Legislative Alert | Labor Law

Letter Calling on National Mediation Board to Act on Stalled Labor Negotiations

Dear Representative:

On behalf of the 12.5 million workers and 60 affiliate unions represented by the AFL-CIO, I urge you to join your colleagues in signing on to a congressional letter to the National Mediation Board (NMB) concerning a number of labor negotiations stalled in NMB mediation. The letter is led by Representatives Melanie Stansbury (D-NM), Donald Norcross (D-NJ), Mark Pocan (D-WI), Debbie Dingell (D-MI), and Brian Fitzpatrick (R-PA).

Under the Railway Labor Act (RLA), which governs labor relations in our railway and airline industries, workers face significant challenges in negotiating fair contracts. Negotiations often become prolonged, and workers cannot strike until they are released to do so by the NMB. Some employers have little incentive to move talks forward if the workers’ greatest form of leverage – the right to withhold their labor – is kept at bay by the government without a timely release. Unfortunately, many negotiations can get stuck in this pre-release stage. Since 2006, the NMB has released workers for strike action only twice, despite several contracts being years past their amenable dates (the RLA version of an expiration date). In contrast, there were dozens of such releases from the NMB in the preceding two decades.

The letter urges the NMB to use all its powers to facilitate fair labor agreements. This includes releasing workers to strike after a 30-day cooling off period, as provided by the statute. When negotiations are stalled, it’s time to let working people exercise their bargaining power. A release doesn’t mean a strike. It means the possibility of one. And if employers understand that delay leads to release, we are likely to see more good faith efforts to reach a final agreement.

A copy of the sign-on letter is pasted below.

The deadline for signing the letter is May 10, 2024. To sign onto the letter or if you have any questions, please reach out to [email protected] with Rep. Stansbury, [email protected] with Rep. Norcross, or [email protected] with Rep Fitzpatrick.

Thank you for your consideration and support for railway and aviation workers.

Jody Calemine
Director, Government Affairs


Dear Chair Hamilton, Member Puchala, and Member Sweatt:

We are writing to express our concern about the number of ongoing, protracted contract negotiations between parties before the National Mediation Board. As you know, there are thousands of workers across the country who are currently being subjected to drawn out contract negotiations, and we urge you to use the tools at your disposal to ensure the timely resolution of these cases.

First, we want to acknowledge the work of the National Mediation Board (NMB) in dealing with the unprecedented level of bargaining in recent years due to pent-up demand from delayed bargaining during COVID. With the NMB’s assistance, most of these negotiations are settled, demonstrating the professionalism and hard work of the Board and your staff. We are committed to providing you the resources to do your job moving forward.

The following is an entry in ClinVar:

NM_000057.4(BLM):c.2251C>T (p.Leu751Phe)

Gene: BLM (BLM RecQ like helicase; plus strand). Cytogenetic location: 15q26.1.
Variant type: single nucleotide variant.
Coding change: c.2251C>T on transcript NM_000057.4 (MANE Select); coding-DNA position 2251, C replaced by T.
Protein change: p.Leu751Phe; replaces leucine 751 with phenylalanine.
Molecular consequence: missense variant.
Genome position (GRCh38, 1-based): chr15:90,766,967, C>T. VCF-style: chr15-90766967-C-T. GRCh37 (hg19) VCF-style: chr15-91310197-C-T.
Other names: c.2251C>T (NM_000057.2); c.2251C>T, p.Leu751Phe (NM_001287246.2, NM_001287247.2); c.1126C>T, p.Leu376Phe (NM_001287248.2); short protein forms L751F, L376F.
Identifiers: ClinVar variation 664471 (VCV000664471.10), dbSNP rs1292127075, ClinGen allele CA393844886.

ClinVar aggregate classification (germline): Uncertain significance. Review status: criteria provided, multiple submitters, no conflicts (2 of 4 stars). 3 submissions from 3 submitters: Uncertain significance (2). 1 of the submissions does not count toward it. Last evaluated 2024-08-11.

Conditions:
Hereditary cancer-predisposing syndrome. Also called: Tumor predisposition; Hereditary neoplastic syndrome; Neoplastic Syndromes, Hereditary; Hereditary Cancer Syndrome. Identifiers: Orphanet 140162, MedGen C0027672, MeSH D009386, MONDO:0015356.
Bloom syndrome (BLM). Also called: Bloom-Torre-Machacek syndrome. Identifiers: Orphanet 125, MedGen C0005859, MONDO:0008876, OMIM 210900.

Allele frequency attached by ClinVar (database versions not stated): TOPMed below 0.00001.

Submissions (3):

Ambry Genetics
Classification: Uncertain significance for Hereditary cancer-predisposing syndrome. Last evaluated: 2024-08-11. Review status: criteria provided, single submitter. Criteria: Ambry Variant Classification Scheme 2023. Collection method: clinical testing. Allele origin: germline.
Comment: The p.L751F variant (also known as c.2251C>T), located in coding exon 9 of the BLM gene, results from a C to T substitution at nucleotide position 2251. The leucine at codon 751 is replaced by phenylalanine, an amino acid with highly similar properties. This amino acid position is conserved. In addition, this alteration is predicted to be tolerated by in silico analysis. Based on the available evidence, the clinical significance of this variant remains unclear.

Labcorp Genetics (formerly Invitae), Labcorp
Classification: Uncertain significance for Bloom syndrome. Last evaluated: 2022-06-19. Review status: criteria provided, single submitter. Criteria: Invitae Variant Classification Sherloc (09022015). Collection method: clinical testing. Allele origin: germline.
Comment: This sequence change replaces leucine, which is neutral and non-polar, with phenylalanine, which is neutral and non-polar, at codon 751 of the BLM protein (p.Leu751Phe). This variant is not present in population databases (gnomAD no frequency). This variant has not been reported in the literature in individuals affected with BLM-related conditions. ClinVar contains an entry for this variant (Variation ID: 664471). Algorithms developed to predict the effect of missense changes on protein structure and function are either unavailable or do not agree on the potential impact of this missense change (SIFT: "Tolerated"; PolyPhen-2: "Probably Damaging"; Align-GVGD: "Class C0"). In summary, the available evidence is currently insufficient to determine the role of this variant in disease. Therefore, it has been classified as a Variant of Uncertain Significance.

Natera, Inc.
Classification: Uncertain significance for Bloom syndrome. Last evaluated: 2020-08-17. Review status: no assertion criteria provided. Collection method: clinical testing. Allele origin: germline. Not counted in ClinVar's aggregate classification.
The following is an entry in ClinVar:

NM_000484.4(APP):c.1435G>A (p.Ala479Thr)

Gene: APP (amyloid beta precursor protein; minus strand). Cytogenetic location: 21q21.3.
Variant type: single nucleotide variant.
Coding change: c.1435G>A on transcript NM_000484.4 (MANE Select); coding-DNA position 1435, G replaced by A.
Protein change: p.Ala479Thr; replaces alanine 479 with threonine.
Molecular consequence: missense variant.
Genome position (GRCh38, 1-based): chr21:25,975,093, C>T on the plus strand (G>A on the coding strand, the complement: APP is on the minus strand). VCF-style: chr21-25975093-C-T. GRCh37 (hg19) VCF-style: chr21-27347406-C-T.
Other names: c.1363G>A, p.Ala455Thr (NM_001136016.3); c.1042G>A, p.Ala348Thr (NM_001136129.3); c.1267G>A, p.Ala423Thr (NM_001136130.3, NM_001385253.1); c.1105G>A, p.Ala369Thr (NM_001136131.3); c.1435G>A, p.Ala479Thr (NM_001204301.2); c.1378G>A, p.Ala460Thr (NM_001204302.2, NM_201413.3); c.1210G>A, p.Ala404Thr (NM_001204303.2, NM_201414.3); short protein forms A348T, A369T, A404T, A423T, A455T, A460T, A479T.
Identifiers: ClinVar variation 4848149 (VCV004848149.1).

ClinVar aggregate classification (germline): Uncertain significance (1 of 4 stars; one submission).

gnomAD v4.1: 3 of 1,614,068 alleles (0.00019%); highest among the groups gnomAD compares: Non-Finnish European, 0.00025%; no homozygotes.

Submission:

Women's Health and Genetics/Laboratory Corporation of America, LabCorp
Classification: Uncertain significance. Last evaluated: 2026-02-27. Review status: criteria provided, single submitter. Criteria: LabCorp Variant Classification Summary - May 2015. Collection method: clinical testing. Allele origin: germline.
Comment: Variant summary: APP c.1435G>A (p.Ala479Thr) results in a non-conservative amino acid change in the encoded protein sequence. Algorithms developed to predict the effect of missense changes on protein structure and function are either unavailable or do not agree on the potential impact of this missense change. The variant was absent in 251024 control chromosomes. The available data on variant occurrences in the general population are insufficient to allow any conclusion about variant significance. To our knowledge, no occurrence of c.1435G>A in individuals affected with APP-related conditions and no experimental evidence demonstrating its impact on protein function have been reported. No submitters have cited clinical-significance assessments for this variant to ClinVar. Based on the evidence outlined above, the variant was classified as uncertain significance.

However, we are concerned about the increasing number of contract negotiations before the NMB that are being unfairly drawn out to the detriment of workers. We understand that there are certain ongoing negotiations that have dragged on for as long as five years, and we have heard from workers who are justifiably concerned that they are being subjected to unfair delays in the bargaining process. For example, we know that over 100,00 flight attendants are currently in contract negotiations, many of whom are working under the terms of contracts that are now several years past the contract amendable dates. Furthermore, many of these workers were on the frontlines throughout the Covid pandemic and made countless sacrifices to keep their companies financially afloat, and it is important that they are able to reap the benefits of the collective bargaining process in a timely manner.

We are also concerned that the reason for these increasingly prolonged negotiations is due in part to the recent inability of workers to avail themselves of self-help options to facilitate labor disputes. It has long been understood that the best way to achieve labor peace is through collective bargaining backed by the threat of “self-help” for both parties, including the right to strike for workers. Indeed, workers across a range of professions have secured groundbreaking new contracts in recent years, many of which were won due to workers’ credible ability to exercise self-help options.

But, over recent decades, workers’ ability to utilize self-help options has been eroded. In fact, there have been only two releases to strike of airline workers since 2006, the last being Spirit Airlines Pilots in 2010, compared to dozens in the 1980s and 1990s. Thus, management has little incentive to reach agreements with their workers in a timely manner and many companies have used this development to their advantage, resulting in interminable negotiations and unnecessary labor strife. This strains the resources of the NMB while delaying much-needed improvements in the lives for tens of thousands of frontline workers.

Accordingly, we urge the Board to use all of the tools at its disposal to encourage the resolution of disputes with ratified agreements that are long overdue.

Thank you for your diligent work to resolve disputes and please continue that work knowing that we support your efforts and use of the statute to encourage settlement of contract disputes.'